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Young adult book reviews for ages 12 and up - middle school and high school students




*The Latent Powers of Dylan Fontaine* by April Lurie- young adult book review  
The Latent Powers of Dylan Fontaine
by April Lurie
Grades 7+ 224 pages Delacorte May 2008 Hardcover    

In The Latent Powers of Dylan Fontaine, we see the fallibility of adults and their varying abilities to handle situations that strike them down or raise them up. Both parents are on a journey to find themselves after their relationship fails; they are both careful not to use their two sons against one another, but somehow a little bit of this does seep into the family. The boys find themselves virtually raising themselves while their father buries himself in his career as a physician at the local hospital and is distant when he is home. Their mother, who found herself confined and stifled within the family setting, is off finding her wings in the world of art. Unfortunately, both boys are teenagers - at this time more than any other, they need stability and support.

The lead character is the younger son, Dylan Fontaine, who becomes the subject of a film his best friend is creating. Dylanís relationships with his friends and family vary and grow throughout the storyline. They both play instruments well - Randy, his older brother is a talented musician, and it frustrates Dylan to watch Randyís creative spirit fade away. It also scares Dylan a little, because without Randy, who will he have left? Life goes on around the family, and the typical stresses that afflict youth - school, drugs and girls - add to an already well-rounded story. I donít want to spoil the entire story for you, but I will say that the family finds a balance that they can all live with.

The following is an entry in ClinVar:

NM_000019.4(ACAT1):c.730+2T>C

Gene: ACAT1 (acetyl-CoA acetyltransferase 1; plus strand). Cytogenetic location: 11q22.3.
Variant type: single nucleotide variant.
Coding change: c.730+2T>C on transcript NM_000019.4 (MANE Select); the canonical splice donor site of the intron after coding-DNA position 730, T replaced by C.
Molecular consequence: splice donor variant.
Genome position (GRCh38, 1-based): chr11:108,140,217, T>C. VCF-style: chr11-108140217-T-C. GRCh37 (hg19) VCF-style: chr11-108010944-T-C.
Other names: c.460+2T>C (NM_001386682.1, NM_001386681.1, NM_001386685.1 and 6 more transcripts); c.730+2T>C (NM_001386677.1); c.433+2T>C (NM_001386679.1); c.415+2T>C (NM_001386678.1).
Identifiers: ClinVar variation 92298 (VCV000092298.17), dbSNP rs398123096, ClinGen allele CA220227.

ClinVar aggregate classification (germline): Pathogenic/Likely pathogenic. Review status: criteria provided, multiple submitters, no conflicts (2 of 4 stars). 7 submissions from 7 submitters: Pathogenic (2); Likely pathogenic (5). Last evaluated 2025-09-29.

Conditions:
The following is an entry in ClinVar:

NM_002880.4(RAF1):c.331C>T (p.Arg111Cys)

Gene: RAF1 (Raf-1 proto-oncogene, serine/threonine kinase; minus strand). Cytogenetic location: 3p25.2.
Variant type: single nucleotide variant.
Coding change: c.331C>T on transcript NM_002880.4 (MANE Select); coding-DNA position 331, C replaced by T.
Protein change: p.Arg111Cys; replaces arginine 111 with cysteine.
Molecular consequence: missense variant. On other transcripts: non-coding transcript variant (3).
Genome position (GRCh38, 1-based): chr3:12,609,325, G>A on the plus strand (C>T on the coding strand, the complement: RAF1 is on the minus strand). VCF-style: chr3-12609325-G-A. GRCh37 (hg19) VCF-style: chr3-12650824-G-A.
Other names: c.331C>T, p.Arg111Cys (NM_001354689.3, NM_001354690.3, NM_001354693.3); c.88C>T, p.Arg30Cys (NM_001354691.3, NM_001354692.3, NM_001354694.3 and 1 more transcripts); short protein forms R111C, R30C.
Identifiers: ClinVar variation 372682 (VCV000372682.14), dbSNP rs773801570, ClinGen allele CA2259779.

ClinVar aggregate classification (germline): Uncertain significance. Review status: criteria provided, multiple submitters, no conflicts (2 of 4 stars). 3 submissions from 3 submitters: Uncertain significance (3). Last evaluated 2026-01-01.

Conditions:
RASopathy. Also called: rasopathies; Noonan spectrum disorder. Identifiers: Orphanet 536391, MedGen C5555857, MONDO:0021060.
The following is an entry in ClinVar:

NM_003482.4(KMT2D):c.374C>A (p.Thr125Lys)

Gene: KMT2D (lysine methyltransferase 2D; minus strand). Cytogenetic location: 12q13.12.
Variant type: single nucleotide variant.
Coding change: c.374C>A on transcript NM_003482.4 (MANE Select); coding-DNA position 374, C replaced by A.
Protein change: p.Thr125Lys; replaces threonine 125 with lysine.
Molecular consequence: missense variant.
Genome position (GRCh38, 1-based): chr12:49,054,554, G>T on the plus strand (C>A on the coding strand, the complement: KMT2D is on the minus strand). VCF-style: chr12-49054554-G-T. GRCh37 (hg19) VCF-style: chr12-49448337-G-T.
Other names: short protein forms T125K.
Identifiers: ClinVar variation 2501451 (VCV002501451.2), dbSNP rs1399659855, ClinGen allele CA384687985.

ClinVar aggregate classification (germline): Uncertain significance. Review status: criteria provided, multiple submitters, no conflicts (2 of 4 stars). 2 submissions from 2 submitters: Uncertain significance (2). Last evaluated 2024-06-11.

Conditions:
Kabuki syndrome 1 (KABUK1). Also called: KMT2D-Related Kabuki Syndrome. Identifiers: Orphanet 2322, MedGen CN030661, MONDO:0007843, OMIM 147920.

I enjoyed the review process of The Latent Powers of Dylan Fontaine by April Lurie a great deal. The author provides an honest, realistic feel that makes it a solid tale within an impressive 224 pages. The paperback jacket cover (designed by I Love Dust) features interesting, whimsical art that clearly shows the themes involved in the story, from the lead male teenaged character to music, sports and urban living.

Lurie is the author of two other previously published books, Brothers, Boyfriends and Other Criminal Minds and Dancing in the Streets of Brooklyn. She currently resides with her husband and four children in Texas.

While I could find no information on the eco-printing options available to todayís publishers that were employed in the creation of this book (acid or chlorine-free paper, recycled content, veggie inks, carbon offsetting, eco-registered forests, etc.), the book is published in the U.S., resulting in fewer fossil fuels spent on North American readers.

 
Young adult book reviews for ages 12 and up - middle school and high school students

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